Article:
Indeed, Congress specifically asked the FCC for such a proceeding. In Section 706 Congress told the FCC that it was responsible for the deployment of advanced communications networks and it should “take immediate action to accelerate deployment of such capability by removing barriers to infrastructure investment.” That implies to me that if the FCC thinks such deployment is too slow, and the current Commission clearly believes that, it ought to have a periodic broad inquiry as to whether there are barriers that ought to be removed.

I don’t know what the answer would be but based on my observations of the efforts of various new entrants to provide facilities based competition, I suspect such an inquiry should, at a minimum, look at poles, entry to Multiple Dwelling Units (MDUs), and a new set of spectrum and data issues.

As to poles, there is some level of regulation. What has emerged from the efforts of some new entrants, however, is that the cost of attaching to the poles, and the time needed to do so, create obstacles to new deployments. The current rules often result in multiple construction crews to do what one crew arguably could do, adding costs and delaying new competition and services. Just as both national and local governments are wisely adopting “dig once” policies for deploying below streets, we ought to explore a similar vision of “climb once” or “one touch” policies.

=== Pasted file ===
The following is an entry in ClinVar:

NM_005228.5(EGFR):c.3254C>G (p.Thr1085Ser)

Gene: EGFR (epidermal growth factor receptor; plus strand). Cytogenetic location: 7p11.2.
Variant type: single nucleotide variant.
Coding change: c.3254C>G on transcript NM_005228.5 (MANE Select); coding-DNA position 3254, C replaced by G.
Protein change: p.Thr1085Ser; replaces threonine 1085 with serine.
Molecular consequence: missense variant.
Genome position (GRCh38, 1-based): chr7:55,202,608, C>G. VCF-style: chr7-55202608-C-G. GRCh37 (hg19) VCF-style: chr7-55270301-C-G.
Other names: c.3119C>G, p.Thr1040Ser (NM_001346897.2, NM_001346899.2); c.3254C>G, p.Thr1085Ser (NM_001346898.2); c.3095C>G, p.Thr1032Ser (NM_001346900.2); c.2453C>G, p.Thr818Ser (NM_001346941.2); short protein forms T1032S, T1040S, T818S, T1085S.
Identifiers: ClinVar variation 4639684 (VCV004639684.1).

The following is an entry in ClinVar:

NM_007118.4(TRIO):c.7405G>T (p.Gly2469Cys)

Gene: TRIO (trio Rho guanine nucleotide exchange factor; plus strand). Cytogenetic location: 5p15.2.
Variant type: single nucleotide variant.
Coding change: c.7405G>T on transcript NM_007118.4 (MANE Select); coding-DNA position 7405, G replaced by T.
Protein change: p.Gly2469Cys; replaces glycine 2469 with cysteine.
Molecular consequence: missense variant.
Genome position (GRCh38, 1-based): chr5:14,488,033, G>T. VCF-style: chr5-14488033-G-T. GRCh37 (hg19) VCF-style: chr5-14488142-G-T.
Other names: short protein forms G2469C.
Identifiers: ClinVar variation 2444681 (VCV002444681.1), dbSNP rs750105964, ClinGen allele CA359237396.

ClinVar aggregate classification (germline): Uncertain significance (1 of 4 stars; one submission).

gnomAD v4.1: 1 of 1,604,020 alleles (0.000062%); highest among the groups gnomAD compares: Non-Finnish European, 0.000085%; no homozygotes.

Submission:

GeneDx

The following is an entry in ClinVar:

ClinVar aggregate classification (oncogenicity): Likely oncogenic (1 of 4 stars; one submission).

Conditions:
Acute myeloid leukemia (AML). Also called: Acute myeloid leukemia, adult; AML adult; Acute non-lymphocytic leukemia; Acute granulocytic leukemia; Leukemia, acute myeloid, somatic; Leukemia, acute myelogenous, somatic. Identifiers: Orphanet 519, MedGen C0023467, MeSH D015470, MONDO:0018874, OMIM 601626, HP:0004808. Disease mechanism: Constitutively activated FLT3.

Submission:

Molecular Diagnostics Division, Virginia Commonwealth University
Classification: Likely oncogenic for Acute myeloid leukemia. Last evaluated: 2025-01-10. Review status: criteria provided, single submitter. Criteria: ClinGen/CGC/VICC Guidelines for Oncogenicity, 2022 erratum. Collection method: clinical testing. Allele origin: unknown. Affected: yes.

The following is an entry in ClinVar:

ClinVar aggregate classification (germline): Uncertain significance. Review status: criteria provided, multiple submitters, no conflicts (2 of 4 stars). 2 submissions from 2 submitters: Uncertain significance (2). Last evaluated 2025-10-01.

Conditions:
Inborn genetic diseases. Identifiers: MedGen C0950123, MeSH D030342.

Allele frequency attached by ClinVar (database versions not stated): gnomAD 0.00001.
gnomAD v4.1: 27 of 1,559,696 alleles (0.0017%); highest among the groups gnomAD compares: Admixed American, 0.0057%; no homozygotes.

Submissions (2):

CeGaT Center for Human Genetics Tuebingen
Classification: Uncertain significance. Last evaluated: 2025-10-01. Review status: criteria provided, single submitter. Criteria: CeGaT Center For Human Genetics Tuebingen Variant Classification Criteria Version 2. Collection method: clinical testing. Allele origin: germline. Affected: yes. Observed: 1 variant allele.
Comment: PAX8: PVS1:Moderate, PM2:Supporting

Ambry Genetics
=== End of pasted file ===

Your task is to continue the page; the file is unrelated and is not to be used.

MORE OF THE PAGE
With MDUs, we have banned exclusive access agreements but we still have many MDUs where as a practical matter the residents cannot exercise free choice. Some states have wisely adopted rules that clearly provide that if a resident wants a service, the MDU owner cannot deny access to the service provider (subject to reasonable limits such as on space, compensation and the cost of letting them in the buildings) but unfortunately many of these only apply to cable, not other video providers or broadband providers. The FCC should consider whether the failure to provide residents such a right creates a barrier to broadband deployment, in violation of Section 706.

A third inquiry involves unlicensed spectrum and the Civic Internet of Things. Multiple parties, including cities, use unlicensed spectrum for a myriad of purposes. In the near future, we will have to assure that the access to the spectrum, as well as locations for antennas and perhaps even certain kinds of data, is fair and serves the public interest. In some sense this is what the controversy between Wi-Fi and LTE-U is about; how do we retain the zone of permissionless innovation when that zone has transformed from being as unoccupied as the wild west to the density of modern-day Manhattan?